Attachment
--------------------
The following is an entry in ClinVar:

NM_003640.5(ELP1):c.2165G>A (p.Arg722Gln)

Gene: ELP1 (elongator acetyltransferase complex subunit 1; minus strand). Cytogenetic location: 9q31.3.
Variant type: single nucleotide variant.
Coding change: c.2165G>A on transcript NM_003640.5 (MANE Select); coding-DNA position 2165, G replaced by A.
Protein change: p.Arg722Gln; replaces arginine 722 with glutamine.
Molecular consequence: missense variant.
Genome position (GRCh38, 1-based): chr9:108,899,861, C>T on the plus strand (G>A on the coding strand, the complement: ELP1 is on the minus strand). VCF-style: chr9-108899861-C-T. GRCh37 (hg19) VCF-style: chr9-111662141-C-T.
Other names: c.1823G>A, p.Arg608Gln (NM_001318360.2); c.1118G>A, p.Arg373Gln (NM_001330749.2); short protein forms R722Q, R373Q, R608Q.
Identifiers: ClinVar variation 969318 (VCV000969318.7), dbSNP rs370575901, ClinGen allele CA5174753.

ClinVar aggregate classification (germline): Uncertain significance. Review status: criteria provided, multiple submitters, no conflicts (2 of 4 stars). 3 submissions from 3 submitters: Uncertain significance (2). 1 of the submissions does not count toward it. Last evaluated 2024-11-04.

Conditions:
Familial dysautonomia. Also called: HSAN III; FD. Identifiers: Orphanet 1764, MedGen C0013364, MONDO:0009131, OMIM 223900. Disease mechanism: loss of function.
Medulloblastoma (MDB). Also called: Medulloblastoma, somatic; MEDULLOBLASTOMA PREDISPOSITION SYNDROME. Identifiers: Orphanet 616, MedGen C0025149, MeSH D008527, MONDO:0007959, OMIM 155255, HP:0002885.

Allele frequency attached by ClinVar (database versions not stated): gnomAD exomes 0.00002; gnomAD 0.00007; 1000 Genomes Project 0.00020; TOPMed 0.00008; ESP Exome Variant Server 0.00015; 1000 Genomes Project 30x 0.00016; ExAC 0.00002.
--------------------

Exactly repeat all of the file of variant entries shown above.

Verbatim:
The following is an entry in ClinVar:

NM_003640.5(ELP1):c.2165G>A (p.Arg722Gln)

Gene: ELP1 (elongator acetyltransferase complex subunit 1; minus strand). Cytogenetic location: 9q31.3.
Variant type: single nucleotide variant.
Coding change: c.2165G>A on transcript NM_003640.5 (MANE Select); coding-DNA position 2165, G replaced by A.
Protein change: p.Arg722Gln; replaces arginine 722 with glutamine.
Molecular consequence: missense variant.
Genome position (GRCh38, 1-based): chr9:108,899,861, C>T on the plus strand (G>A on the coding strand, the complement: ELP1 is on the minus strand). VCF-style: chr9-108899861-C-T. GRCh37 (hg19) VCF-style: chr9-111662141-C-T.
Other names: c.1823G>A, p.Arg608Gln (NM_001318360.2); c.1118G>A, p.Arg373Gln (NM_001330749.2); short protein forms R722Q, R373Q, R608Q.
Identifiers: ClinVar variation 969318 (VCV000969318.7), dbSNP rs370575901, ClinGen allele CA5174753.

ClinVar aggregate classification (germline): Uncertain significance. Review status: criteria provided, multiple submitters, no conflicts (2 of 4 stars). 3 submissions from 3 submitters: Uncertain significance (2). 1 of the submissions does not count toward it. Last evaluated 2024-11-04.

Conditions:
Familial dysautonomia. Also called: HSAN III; FD. Identifiers: Orphanet 1764, MedGen C0013364, MONDO:0009131, OMIM 223900. Disease mechanism: loss of function.
Medulloblastoma (MDB). Also called: Medulloblastoma, somatic; MEDULLOBLASTOMA PREDISPOSITION SYNDROME. Identifiers: Orphanet 616, MedGen C0025149, MeSH D008527, MONDO:0007959, OMIM 155255, HP:0002885.

Allele frequency attached by ClinVar (database versions not stated): gnomAD exomes 0.00002; gnomAD 0.00007; 1000 Genomes Project 0.00020; TOPMed 0.00008; ESP Exome Variant Server 0.00015; 1000 Genomes Project 30x 0.00016; ExAC 0.00002.